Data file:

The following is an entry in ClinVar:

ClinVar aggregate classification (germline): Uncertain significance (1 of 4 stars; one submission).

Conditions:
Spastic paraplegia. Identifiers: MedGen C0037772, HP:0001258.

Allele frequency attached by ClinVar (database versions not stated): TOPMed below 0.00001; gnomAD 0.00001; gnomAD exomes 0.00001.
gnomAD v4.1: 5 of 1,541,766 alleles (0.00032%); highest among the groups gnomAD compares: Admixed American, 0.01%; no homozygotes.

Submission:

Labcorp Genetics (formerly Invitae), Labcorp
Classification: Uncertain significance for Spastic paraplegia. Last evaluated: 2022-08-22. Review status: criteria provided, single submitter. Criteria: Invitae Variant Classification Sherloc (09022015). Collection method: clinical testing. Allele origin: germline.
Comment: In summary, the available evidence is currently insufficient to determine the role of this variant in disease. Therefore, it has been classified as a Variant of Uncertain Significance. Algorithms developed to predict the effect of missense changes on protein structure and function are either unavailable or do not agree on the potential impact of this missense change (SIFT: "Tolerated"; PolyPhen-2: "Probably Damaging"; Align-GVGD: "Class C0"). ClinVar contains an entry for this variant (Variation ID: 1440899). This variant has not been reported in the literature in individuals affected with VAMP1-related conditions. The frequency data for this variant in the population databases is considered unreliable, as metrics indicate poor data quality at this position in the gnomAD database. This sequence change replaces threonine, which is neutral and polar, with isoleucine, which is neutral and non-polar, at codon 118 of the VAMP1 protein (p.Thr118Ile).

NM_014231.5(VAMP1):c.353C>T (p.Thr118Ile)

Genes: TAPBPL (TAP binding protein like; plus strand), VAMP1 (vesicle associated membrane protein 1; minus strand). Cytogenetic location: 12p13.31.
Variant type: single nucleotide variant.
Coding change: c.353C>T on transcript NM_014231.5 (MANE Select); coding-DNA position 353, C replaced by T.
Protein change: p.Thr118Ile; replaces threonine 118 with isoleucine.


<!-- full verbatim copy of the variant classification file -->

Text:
The following is an entry in ClinVar:

ClinVar aggregate classification (germline): Uncertain significance (1 of 4 stars; one submission).

Conditions:
Spastic paraplegia. Identifiers: MedGen C0037772, HP:0001258.

Allele frequency attached by ClinVar (database versions not stated): TOPMed below 0.00001; gnomAD 0.00001; gnomAD exomes 0.00001.
gnomAD v4.1: 5 of 1,541,766 alleles (0.00032%); highest among the groups gnomAD compares: Admixed American, 0.01%; no homozygotes.

Submission:

Labcorp Genetics (formerly Invitae), Labcorp
Classification: Uncertain significance for Spastic paraplegia. Last evaluated: 2022-08-22. Review status: criteria provided, single submitter. Criteria: Invitae Variant Classification Sherloc (09022015). Collection method: clinical testing. Allele origin: germline.
Comment: In summary, the available evidence is currently insufficient to determine the role of this variant in disease. Therefore, it has been classified as a Variant of Uncertain Significance. Algorithms developed to predict the effect of missense changes on protein structure and function are either unavailable or do not agree on the potential impact of this missense change (SIFT: "Tolerated"; PolyPhen-2: "Probably Damaging"; Align-GVGD: "Class C0"). ClinVar contains an entry for this variant (Variation ID: 1440899). This variant has not been reported in the literature in individuals affected with VAMP1-related conditions. The frequency data for this variant in the population databases is considered unreliable, as metrics indicate poor data quality at this position in the gnomAD database. This sequence change replaces threonine, which is neutral and polar, with isoleucine, which is neutral and non-polar, at codon 118 of the VAMP1 protein (p.Thr118Ile).

NM_014231.5(VAMP1):c.353C>T (p.Thr118Ile)

Genes: TAPBPL (TAP binding protein like; plus strand), VAMP1 (vesicle associated membrane protein 1; minus strand). Cytogenetic location: 12p13.31.
Variant type: single nucleotide variant.
Coding change: c.353C>T on transcript NM_014231.5 (MANE Select); coding-DNA position 353, C replaced by T.
Protein change: p.Thr118Ile; replaces threonine 118 with isoleucine.